As ever, atonal clusters are a great horror-film sonority. I liked the 'cluster to root' artic, in which a discordant pile of pitches collapses satisfyingly into a single note sustain, and admired the marcato 'Clusters B' sample mapped on D#5. This blaring, screaming voicing would be a fitting end to the bonkers symphonies you've all no doubt been cooking up in the lockdown period. All in all, this substantial 11GB collection is a great source of inspirational orchestral textures.
By far the largest BBO library, Capricorn (42.6GB) brings you ready-to-play four-bar orchestral phrases, enabling users to unleash full-scale symphonic riffs with one key press. A grand total of 24 phrases are divided into main, low and high patches, selectable on the fly via keyswitches. Played in a choice of three tempos at two dynamics and chromatically mapped for use in all keys, these looped ostinato patterns repeat seamlessly for as long as you hold down a key, and sync accurately to a click.
The riffs centre on the key note and often feature simple minor-key phrases. Highlights include 'Main riff 1' (pumping, repeated single eighth notes played with a 3+2+3 accent pattern) and 'Low riff 1', the same idea played as 3+3+2. 'Main riff 5' is another powerful eighth-note ostinato with a vaguely Arabic flavour, the galloping 'Main riff 6' has a historical-drama vibe (think jousting matches, Battle of Agincourt and Robin Hood: Men In Tights), while 'High riff 3' is a stirring, triumphal fanfare-like triplet motif for all occasions.
A comprehensive keyswitch system allows you to select tempo, release type (one of which adds an automatic final note to the riff), and eight variants each of the main, low and high riffs. The uppermost C6-C7 zone plays a combination of the selected low and high riffs, either of which can be muted with a 'tacet' keyswitch.
These energetic patterns have great propulsive feel and a distinct rock sensibility. Most would make good action and adventure cues, while some have a dramatic classical vibe. I was pleased to see a full score of the contents provided in the user account 'Tutorials' section, which is a great educational aid for students of orchestration.
Composers looking for the ultimate 'big bang' will likely head for BBO's percussion section. To that end, Dorado (13.7GB) provides a six-player percussion ensemble performing essential articulations. The group was recorded live with pairs of players in spaced left, centre and right positions, creating a panoramic soundscape; all performances were played at five dynamics with hard and soft beaters in a generous range of techniques displayed in an on-screen 'key info' chart.
A mouth-watering collection of instruments was trotted out for this project: the battling 'Monster Drums' combines two large taikos, two orchestral bass drums and two surdos, 'Thunder Toms' raises the roof with six differently sized concert toms, while three sets of piatti cymbals make an enormous splash in the 'Super Crashes' patch. Add a crisp snare ensemble, suspended cymbal crescendo rolls and the ominous, hellish clang of tam tam gongs, plate bells and anvil, and you have all the ingredients for the big, combative 'cinematic' percussion sound beloved of today's media composers.
It's not all epic: Indian mridangam, log drum and temple block create a more intimate world-music atmosphere in 'Special Drums', and 'Small Metal' features a child-friendly mix of triangles, jingle rings and cymbals. Quiet hits reveal some wonderful subtle, resonant sonorities which would shine in more delicate musical settings. The library also features some transformative processed mixes: 'voltage shot' brings to mind the classic 1980s gated snare effect, 'low boom' and 'low explosions' are ideal low-frequency signals for the surround 'sub' channel, and when applied to crash cymbals, 'phaser shot' sounds like the opening of a psychedelic concept album.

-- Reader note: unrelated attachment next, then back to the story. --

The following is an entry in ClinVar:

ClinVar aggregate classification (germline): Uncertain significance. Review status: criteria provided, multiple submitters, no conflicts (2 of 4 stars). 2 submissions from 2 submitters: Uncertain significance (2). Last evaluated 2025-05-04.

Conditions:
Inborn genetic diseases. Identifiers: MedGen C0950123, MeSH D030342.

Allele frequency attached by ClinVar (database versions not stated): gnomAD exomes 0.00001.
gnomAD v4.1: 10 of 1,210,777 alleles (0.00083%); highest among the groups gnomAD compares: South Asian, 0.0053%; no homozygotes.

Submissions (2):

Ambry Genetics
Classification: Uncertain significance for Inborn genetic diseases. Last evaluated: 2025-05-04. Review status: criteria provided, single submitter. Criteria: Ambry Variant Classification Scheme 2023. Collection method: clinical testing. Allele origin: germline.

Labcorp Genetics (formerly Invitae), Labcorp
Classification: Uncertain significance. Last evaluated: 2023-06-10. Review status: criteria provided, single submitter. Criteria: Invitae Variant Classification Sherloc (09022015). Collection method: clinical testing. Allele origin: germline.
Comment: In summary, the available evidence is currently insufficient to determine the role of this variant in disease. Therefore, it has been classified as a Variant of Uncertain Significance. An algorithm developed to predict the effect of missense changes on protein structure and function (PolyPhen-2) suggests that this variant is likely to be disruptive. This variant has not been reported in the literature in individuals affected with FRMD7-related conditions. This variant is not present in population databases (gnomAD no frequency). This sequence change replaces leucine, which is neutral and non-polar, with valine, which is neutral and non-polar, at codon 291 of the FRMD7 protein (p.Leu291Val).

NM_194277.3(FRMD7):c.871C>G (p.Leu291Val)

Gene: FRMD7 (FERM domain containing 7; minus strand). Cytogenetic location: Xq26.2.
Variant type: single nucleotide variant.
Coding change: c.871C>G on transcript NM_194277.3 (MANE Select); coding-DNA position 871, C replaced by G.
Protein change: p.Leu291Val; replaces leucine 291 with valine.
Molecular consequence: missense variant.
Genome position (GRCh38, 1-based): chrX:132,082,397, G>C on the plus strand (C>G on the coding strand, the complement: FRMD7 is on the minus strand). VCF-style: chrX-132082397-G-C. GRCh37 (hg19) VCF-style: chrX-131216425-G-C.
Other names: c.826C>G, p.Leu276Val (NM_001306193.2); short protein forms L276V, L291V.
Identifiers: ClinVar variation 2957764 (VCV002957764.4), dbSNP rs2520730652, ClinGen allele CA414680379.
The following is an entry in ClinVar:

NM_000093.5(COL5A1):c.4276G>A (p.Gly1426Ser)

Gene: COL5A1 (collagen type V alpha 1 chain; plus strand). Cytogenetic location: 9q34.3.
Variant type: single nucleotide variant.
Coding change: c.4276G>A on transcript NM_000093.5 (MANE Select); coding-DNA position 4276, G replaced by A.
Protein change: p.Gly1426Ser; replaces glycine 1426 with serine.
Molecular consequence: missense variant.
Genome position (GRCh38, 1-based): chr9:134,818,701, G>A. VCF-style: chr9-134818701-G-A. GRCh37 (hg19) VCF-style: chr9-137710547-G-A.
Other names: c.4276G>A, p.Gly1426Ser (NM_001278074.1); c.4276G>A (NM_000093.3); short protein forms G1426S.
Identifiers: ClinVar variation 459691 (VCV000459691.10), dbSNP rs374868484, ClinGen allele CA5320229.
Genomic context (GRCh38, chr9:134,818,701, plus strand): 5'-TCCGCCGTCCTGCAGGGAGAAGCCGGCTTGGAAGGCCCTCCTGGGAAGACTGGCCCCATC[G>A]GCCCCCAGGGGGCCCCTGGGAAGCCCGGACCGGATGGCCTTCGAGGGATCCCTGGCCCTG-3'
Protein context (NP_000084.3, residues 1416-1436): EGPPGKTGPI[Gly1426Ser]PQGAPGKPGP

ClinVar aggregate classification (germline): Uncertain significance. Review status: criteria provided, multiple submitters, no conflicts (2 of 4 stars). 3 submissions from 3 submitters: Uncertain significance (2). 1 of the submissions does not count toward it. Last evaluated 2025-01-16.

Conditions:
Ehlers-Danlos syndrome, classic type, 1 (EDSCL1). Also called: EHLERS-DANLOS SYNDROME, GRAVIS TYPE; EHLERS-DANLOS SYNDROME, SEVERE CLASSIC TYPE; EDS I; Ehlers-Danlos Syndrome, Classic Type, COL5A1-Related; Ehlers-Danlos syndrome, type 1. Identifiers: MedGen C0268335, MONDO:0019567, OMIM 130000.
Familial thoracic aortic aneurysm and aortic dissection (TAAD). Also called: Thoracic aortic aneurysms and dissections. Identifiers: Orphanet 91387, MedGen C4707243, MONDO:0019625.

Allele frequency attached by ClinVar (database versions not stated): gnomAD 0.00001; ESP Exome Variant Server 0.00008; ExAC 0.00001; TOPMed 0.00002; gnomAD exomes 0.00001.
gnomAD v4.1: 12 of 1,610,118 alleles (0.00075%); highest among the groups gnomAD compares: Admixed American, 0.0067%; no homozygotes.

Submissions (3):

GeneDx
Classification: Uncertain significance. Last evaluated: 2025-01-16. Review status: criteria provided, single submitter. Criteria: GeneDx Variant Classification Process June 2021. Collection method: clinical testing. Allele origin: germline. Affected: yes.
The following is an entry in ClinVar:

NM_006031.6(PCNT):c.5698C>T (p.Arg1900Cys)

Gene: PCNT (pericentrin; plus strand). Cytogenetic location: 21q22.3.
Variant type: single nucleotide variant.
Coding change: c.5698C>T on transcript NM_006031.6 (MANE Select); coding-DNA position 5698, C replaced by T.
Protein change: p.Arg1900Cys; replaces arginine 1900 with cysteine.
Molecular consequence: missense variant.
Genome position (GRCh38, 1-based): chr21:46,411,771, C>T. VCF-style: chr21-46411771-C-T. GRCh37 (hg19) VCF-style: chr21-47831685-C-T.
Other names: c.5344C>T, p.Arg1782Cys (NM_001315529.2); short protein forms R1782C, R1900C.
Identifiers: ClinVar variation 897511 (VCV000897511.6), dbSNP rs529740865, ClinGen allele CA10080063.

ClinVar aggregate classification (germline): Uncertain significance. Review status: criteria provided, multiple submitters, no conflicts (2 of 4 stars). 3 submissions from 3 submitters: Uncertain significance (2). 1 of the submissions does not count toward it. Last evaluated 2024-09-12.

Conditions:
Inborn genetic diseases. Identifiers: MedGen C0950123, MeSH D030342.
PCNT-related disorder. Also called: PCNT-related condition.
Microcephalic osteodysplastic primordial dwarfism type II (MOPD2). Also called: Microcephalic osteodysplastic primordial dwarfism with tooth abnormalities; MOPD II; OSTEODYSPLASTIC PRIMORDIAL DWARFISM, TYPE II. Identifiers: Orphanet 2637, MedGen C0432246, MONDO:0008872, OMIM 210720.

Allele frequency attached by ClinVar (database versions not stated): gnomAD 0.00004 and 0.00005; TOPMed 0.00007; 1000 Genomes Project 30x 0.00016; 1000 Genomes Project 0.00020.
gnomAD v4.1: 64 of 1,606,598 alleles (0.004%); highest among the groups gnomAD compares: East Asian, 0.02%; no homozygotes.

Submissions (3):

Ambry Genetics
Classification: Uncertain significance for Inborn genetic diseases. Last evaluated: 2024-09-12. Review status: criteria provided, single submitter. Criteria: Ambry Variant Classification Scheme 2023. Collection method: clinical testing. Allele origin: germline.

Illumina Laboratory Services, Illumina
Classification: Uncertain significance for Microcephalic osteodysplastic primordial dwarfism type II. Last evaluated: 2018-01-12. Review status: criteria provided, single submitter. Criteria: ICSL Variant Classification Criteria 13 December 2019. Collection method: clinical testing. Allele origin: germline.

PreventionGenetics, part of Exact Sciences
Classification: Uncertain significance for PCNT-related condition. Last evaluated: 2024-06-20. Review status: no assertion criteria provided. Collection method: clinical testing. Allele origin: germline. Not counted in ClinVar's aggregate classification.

Imbued with a classy hall acoustic, these big, resonant hits sound like orchestral percussion should, a welcome alternative to the controlled studio sound of VSL's earlier libraries.
If you fancy adding percussion parts to Capricorn's symphonic riffs, Eridanus provides a ready-made solution. Composed by the versatile Johannes Vogel, these driving patterns exactly match the rhythms of the Capricorn set, and can also be used alone to energise any arrangement that requires propulsive orchestral percussion.
Featuring the combined force of up to six percussionists playing together, the 6.4GB phrase library replicates the playing positions and tempos used in Dorado. Main and low riffs are played on large taikos, bass drum and concert toms, while the high riffs (played in a choice of sticks and brushes) feature an unusual, exotic-sounding blend of small tom, cymbals, snare drum, congas and bongos. Single hits are also provided so you can add an emphatic 'bonk' to a pattern at any point!
Layering 'Main riff 3' with the corresponding Capricorn phrase produces instant film music: a triplet-based orchestral figure reminiscent of Ravel's 'Bolero', underpinned by big, booming drums played with a 12/8 feel (think John Williams' Superman theme). Contrasting with the low drums' warlike thunder is the less identifiable hand-drum-like timbre of the high riffs. Played with impressive precision, their tight, urgent performances include some great brush patterns.
Burning bright in BBO's night sky, Fornax contains a unique set of sounds created by blending tuned percussion with three grand pianos. These instruments (a Steinway D-274, Bösendorfer Imperial and Yamaha CFX) are not the sort you might find in the back room of a pub: they're collectively worth more than most people's houses, so getting all three for less than a hundred quid could be considered quite a bargain!
The 'Drums and Pianos' preset pits these expensive concert grands against a large taiko drum, timpani and a 36-inch bass drum to deliver thumping, dimly clangourous straight notes, dramatic crescendo rolls and some devastating, enormous-sounding cluster hits. For more subtle settings, the 'Big Timpani' soft beater performances add a gentle percussive kick, while the bass notes of 'Low Bells and Pianos' (which mixes the chimes of tubular and plate bells with the pianos' grumbling low octaves) would work a treat in a film music cue.